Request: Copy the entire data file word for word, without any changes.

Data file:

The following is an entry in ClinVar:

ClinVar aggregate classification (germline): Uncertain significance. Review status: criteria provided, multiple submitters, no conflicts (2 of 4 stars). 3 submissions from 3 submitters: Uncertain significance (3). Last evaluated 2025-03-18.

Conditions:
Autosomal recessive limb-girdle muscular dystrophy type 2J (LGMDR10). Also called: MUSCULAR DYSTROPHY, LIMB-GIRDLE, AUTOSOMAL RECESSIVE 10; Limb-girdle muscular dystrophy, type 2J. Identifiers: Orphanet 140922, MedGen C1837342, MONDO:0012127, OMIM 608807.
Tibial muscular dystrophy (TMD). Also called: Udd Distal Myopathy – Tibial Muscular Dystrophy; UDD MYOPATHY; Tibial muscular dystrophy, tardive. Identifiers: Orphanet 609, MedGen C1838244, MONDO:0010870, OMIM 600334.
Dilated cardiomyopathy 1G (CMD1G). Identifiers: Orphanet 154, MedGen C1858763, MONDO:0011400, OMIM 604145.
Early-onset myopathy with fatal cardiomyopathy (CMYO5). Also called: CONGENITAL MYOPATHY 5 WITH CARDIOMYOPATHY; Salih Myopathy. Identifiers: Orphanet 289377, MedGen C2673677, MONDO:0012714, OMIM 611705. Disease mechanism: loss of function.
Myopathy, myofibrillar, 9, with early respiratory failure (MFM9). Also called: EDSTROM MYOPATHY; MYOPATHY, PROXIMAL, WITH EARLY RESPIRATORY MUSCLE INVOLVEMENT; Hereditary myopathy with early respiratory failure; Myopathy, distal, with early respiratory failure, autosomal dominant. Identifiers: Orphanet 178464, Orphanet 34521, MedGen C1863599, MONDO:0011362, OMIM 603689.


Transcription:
The following is an entry in ClinVar:

ClinVar aggregate classification (germline): Uncertain significance. Review status: criteria provided, multiple submitters, no conflicts (2 of 4 stars). 3 submissions from 3 submitters: Uncertain significance (3). Last evaluated 2025-03-18.

Conditions:
Autosomal recessive limb-girdle muscular dystrophy type 2J (LGMDR10). Also called: MUSCULAR DYSTROPHY, LIMB-GIRDLE, AUTOSOMAL RECESSIVE 10; Limb-girdle muscular dystrophy, type 2J. Identifiers: Orphanet 140922, MedGen C1837342, MONDO:0012127, OMIM 608807.
Tibial muscular dystrophy (TMD). Also called: Udd Distal Myopathy – Tibial Muscular Dystrophy; UDD MYOPATHY; Tibial muscular dystrophy, tardive. Identifiers: Orphanet 609, MedGen C1838244, MONDO:0010870, OMIM 600334.
Dilated cardiomyopathy 1G (CMD1G). Identifiers: Orphanet 154, MedGen C1858763, MONDO:0011400, OMIM 604145.
Early-onset myopathy with fatal cardiomyopathy (CMYO5). Also called: CONGENITAL MYOPATHY 5 WITH CARDIOMYOPATHY; Salih Myopathy. Identifiers: Orphanet 289377, MedGen C2673677, MONDO:0012714, OMIM 611705. Disease mechanism: loss of function.
Myopathy, myofibrillar, 9, with early respiratory failure (MFM9). Also called: EDSTROM MYOPATHY; MYOPATHY, PROXIMAL, WITH EARLY RESPIRATORY MUSCLE INVOLVEMENT; Hereditary myopathy with early respiratory failure; Myopathy, distal, with early respiratory failure, autosomal dominant. Identifiers: Orphanet 178464, Orphanet 34521, MedGen C1863599, MONDO:0011362, OMIM 603689.